Today’s outing was a brief visit to Cedar Creek Park on the Youghigeny River.
I feel I should explain the framing for this larkspur shot. One challenge for wildflowers is to capture the overall gestalt of the flower. Dwarf Larkspur (Delphinium tricorne) is a raceme of blossoms. Picturing one blossom does not properly depict that in the wild, your eye sees the entire set of blossoms as a unit. On the other hand, just photographing the entire plant has been done. In this version, I framed the image so that the other blossoms are present, but not overwhelming the focused blossom. The viewer can see that several blossoms appear together on the stalk. One can also see some of the blossoms have not opened yet, and what those look like. Finally, the spur of the blossom is suggested by the blossoms behind the focus. So, we get lots of information about the plant, yet we can enjoy the details of one blossom. I also like the look of the one blossoms seeming to float in space–almost, because the other blossoms are detailed enough to keep the subject anchored. I did not make an effort to capture the leaves, but, the leaves have a hard time taking attention from the bloom.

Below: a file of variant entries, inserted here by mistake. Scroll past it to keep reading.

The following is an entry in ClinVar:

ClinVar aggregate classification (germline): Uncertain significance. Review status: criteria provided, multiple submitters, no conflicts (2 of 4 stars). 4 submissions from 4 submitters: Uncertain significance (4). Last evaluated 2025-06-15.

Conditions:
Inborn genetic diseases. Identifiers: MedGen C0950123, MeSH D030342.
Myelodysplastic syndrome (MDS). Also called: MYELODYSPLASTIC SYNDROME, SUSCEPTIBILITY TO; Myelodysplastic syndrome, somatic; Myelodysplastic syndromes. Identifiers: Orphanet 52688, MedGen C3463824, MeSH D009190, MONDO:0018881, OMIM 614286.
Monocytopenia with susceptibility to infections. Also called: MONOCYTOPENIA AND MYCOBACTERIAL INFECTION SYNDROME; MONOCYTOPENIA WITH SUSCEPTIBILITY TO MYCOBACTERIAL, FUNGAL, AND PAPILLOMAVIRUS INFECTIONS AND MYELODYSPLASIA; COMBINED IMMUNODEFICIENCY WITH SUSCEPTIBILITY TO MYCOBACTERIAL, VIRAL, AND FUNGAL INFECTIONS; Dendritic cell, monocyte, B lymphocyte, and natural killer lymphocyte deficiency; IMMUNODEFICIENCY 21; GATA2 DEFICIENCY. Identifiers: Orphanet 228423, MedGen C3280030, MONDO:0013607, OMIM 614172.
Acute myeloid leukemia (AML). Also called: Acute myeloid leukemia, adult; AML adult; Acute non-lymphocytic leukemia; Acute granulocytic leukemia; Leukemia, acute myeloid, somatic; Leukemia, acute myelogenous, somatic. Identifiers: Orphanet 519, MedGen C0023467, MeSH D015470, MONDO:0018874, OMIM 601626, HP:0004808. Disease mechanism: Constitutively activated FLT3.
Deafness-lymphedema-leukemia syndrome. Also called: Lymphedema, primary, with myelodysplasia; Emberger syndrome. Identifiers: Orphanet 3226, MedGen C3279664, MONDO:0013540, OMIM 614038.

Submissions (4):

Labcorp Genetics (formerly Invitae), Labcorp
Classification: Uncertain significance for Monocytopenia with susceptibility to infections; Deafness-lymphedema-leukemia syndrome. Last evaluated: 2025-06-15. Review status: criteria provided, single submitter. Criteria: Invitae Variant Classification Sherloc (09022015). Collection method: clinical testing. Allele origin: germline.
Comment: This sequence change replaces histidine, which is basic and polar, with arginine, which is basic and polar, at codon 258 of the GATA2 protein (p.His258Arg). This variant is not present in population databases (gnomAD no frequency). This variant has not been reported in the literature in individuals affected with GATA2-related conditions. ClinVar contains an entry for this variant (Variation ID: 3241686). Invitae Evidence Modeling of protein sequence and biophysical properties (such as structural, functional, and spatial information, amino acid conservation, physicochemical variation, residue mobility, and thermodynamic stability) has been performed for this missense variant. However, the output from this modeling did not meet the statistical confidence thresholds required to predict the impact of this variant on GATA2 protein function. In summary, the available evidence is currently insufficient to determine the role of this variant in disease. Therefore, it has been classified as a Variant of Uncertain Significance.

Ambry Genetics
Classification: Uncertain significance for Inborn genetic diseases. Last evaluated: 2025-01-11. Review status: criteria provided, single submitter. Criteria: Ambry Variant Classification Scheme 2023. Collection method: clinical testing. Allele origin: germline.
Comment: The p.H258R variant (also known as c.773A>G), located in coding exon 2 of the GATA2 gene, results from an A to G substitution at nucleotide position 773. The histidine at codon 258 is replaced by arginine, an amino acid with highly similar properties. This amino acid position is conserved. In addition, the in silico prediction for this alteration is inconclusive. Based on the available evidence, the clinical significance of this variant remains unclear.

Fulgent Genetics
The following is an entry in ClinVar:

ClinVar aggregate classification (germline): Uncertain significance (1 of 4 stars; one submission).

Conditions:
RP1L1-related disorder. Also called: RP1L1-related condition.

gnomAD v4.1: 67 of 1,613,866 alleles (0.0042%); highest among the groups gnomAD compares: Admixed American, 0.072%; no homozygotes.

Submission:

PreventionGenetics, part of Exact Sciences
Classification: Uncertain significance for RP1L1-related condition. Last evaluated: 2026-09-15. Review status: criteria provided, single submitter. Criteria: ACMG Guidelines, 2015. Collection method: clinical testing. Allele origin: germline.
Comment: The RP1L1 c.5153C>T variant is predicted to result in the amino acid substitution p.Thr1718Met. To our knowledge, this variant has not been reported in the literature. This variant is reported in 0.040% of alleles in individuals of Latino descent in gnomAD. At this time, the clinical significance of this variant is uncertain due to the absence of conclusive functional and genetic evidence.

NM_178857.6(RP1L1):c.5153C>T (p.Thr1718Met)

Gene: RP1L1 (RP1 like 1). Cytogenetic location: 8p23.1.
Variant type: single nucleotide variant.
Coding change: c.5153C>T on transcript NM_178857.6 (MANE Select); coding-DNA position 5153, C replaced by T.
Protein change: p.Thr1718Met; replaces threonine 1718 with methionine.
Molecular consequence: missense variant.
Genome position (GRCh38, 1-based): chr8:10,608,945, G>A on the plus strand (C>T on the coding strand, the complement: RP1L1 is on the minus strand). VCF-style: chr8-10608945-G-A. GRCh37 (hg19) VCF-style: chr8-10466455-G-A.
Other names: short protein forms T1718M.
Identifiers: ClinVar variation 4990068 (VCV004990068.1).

This image was taken with the Nikon D90 and the best value in Nikon macro lenses, the Micro-Nikkor 60mm AF. ISO 200, f/4.6, 1/320 sec. Post-processing in Aperture limited to basic enhancements.
Here’s a few more pictures from the same visit. I played more with Aperture settings and presets, as you’ll see.
The Squirrel Corn (Dicentra canadensis) here has a Dynamics by SEIM preset applied. Sort of an HDR effect, which I know is becoming cliche, but in this case I like the ethereal “light from above” feel. I think.
Here’s your standard rock wall. This was apparently a bridge abutment at one time here in Cedar Creek Gorge.
The last image on this walk was from rounding a corner to find the biggest spread of Blue-eyed Mary (Collinsia verna) I have ever seen.